I have been trying to figure out how to rename files for the past few hours.
I have 2000 files that are like this:
file.1.pdb file.2.pdb file.3.pdb
I would like to rename these files to something like:
file.pdb.1 file.pdb.2 file.pdb.3
If you have
rename installed, you can use
rename -n 's/(\.\d+)\.pdb$/.pdb$1/' *.pdb # just watch what WOULD happen rename 's/(\.\d+)\.pdb$/.pdb$1/' *.pdb # actually rename the files
rename can be installed via
sudo apt install rename
rename -n 's/(\.\d+)(\.pdb)/$2$1/' *.pdb
*.pdbMatch all files that end with
.pdb. (Done by the shell)
(\.\d+)Match a literal dot, then one or more decimal digits. The parens create a match group.
$2$1Reverse the first and second match groups.
-nNo action (simulate). If the output looks good, run the command again without this flag.
You can use this script:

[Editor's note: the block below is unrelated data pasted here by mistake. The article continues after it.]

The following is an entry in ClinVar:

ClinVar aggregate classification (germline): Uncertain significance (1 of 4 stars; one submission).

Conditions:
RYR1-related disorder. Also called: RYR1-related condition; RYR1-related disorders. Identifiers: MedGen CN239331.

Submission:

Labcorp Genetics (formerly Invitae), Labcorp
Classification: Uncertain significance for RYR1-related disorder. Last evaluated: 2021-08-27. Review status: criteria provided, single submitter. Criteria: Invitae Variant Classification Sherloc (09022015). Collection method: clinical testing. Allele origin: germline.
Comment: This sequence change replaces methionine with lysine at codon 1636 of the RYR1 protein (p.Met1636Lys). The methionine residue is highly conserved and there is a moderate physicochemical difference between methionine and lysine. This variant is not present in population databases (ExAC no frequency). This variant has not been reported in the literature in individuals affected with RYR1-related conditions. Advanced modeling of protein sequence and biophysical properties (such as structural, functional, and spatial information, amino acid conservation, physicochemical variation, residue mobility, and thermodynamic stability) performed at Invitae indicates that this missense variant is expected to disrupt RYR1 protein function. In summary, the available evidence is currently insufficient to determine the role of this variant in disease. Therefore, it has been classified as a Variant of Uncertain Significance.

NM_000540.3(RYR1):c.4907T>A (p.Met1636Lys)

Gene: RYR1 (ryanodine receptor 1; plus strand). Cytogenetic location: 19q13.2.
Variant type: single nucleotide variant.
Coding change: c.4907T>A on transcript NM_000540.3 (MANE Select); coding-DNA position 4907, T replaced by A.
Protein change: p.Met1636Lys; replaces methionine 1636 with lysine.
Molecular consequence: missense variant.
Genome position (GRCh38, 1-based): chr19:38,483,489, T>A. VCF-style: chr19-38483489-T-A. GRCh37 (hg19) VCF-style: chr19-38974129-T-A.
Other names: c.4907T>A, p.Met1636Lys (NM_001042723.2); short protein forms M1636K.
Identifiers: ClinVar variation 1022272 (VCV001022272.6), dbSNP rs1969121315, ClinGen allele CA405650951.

for i in `seq 1 2000`; do mv file.$i.pdb file.pdb.$i done
Or this copy-paste friendly command:
for i in `seq 1 2000`; do mv file.$i.pdb file.pdb.$i; done
For use above commands, put all 2000 files in one folder and then open terminal in that directory, then run above command in it.
Recently nautilus, the default file manager, received a batch rename dialog. It is not yet powerful enough to do what you want. But luckily there is thunar, an alternative file manager that can be installed. With thunars rename dialog you can do what you want using the GUI.
First install thunar:
sudo apt install thunar
Start thunar, navigate to the directory that has your files. Then select all of them. Press F2.
In the dialog that opens, again, select all files. Change mode to "Search & Replace" and to "Name & Suffix". Check "Regular Expression". Now use the following as search and replace patterns:
Finally click the rename button.
The advantage of this way is that you get a visual preview of what will happen before you actually do the renaming.
You can use
util-linux for this (the command is called
rename.ul in ubuntu):
rename.ul .pdb '' * rename.ul "file." "file.pdb." *
This first removes the
.pdb extension from the end and then re-inserts it into the middle.